This book should be praised for the much-needed clarity that it brings to the notoriously muddy issue of Paul and the law. For such a tricky subject, it would be easy for a tour guide to get lost themselves, let alone safely lead anyone else; instead, Rosner forges the way ahead confidently and carefully to ensure that his leaves no one behind. The big picture moves of repudiation, replacement and reappropriation are helpful and easy to grasp, while not merely serving as an artificial pedagogical tool forced on Scripture simply to make things simpler. Once you see them, these concepts really do leap out from the text. What’s more, Rosner doesn’t overreach, he stays very close to his argument. It can be frustrating when I find myself in the middle of a multi-page argument without knowing why the author’s point is important to their thesis. Often it isn’t important, just a side-point the author wants to make. Rosner thankfully never falls into this trap.

Despite being such a complicated issue, Rosner’s big picture conclusions on Paul and the law seem obvious to me, and most that I’ve discussed this book with have agreed. It just makes good sense. Of course one who holds to a Reformed understanding of the law will find more to disagree with, but the basic ideas of Christians not being under the law, rather under grace, but with the law still playing essential roles in prophecy and wisdom – it all rings true and makes much sense of the text of Scripture. While one may not agree with each exegetical decision that Rosner makes, it is much harder to argue with Rosner’s thoughts on Paul’s big-picture moves with the law.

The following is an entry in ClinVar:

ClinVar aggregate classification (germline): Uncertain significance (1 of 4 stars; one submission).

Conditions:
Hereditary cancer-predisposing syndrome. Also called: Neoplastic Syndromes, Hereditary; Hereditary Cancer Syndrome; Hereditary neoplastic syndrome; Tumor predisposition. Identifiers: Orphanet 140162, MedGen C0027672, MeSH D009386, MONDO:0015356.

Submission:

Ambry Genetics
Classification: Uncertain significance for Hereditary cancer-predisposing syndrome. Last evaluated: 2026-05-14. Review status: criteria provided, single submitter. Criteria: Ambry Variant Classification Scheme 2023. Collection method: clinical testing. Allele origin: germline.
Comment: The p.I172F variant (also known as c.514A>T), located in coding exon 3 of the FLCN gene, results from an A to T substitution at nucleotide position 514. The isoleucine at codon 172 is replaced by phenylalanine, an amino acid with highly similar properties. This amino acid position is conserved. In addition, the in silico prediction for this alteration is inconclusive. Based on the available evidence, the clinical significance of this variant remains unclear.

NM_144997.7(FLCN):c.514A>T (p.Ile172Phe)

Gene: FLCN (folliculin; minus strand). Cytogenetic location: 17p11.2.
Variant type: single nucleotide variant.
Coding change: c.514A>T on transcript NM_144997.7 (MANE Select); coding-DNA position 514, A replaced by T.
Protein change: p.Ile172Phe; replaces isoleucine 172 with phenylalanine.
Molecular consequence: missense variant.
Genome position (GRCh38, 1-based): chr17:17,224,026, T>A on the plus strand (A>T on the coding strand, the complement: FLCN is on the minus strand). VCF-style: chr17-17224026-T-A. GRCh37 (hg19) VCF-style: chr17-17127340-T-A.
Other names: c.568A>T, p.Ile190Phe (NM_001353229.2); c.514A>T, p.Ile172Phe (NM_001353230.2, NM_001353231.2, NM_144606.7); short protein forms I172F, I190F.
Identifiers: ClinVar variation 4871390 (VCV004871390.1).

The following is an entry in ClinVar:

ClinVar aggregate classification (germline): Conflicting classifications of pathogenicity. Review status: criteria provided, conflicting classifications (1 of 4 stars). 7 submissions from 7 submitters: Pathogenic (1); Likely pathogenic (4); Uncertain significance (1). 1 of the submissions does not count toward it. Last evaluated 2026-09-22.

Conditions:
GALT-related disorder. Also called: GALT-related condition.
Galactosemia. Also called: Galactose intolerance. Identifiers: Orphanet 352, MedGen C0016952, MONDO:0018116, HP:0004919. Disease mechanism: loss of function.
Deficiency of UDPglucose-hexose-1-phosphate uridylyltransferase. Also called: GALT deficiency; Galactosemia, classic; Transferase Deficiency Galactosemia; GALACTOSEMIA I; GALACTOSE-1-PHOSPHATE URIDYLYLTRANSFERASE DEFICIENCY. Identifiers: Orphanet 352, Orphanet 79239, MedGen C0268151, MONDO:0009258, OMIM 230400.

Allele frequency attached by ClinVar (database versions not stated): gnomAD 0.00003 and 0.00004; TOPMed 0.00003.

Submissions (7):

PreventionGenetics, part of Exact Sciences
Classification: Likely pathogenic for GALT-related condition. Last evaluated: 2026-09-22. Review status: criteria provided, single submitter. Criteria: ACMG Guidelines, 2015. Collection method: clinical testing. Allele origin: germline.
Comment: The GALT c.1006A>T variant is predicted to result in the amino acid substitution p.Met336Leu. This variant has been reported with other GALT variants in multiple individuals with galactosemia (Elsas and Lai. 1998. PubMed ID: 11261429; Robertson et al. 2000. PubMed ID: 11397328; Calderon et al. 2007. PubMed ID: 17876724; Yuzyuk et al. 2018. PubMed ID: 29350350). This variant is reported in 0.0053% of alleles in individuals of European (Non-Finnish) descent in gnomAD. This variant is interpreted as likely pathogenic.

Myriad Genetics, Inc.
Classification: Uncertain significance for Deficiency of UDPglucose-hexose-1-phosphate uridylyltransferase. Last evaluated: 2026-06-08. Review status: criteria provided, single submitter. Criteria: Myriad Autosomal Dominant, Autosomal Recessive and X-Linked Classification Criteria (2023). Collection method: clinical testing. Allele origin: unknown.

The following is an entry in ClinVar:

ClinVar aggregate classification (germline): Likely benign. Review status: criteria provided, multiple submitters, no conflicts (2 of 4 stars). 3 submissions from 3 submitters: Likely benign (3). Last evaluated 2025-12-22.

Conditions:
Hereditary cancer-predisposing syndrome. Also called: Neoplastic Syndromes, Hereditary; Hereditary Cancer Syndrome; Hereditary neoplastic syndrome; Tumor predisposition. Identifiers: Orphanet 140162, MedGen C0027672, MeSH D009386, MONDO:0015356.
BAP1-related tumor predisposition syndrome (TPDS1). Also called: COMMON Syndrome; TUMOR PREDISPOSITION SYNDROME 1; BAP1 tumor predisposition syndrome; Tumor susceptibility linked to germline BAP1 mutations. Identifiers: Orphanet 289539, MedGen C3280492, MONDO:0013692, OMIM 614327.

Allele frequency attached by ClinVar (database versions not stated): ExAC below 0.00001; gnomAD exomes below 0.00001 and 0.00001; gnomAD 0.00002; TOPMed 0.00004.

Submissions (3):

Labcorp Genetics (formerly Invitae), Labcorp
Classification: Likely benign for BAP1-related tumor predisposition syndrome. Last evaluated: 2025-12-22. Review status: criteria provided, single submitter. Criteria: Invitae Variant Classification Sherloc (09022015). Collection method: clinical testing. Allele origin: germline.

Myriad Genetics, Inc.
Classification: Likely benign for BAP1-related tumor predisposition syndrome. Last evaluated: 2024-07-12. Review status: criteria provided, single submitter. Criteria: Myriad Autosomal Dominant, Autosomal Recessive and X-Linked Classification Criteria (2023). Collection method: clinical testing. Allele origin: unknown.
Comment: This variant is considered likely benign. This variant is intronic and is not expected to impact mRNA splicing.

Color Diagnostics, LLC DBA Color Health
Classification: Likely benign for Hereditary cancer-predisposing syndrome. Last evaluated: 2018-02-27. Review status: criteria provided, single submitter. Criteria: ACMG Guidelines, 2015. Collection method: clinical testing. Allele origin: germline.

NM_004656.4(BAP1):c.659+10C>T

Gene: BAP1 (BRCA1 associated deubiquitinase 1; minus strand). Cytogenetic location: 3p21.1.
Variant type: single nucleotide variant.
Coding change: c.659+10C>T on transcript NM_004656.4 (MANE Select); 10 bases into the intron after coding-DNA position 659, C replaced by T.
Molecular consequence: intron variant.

Another factor that makes this book persuasive and easy to follow is that Rosner ends each chapter with a paragraph with Paul’s own words, in light of Rosner’s argument. These paragraphs are drawn from Paul’s letters and really bring home Rosner’s argument, making them ‘click’ for the reader.

Chapters 5 and 6 on prophecy and wisdom were both very strong, as they helped balance out the perhaps controversial conclusion that the Christian is not under the law. Would this mean that the Old Testament, particularly the Pentateuch, is irrelevant for the Christian? Was Marcion right in dividing up the Scriptures? Rosner argues cogently that this is not the case! Paul says that Christ abolished the law, and yet the law points to Him (Rom 3:21) in a prophetic sense. Not only that, but while the Christian is not under the law as law, the law does indeed provide wise guidance for Christian living (Eph 6:1-3). Notably, Paul never quotes the law as law to address moral issues in the church, but he does quote it as wise instruction (1 Tim 5:18). These chapters are worth a close read (and re-read), particularly the chapter on wisdom, which is a very welcome and important contribution from Rosner (as an expert on Pauline ethics). The importance of Biblical wisdom is often underrated in the Christian life.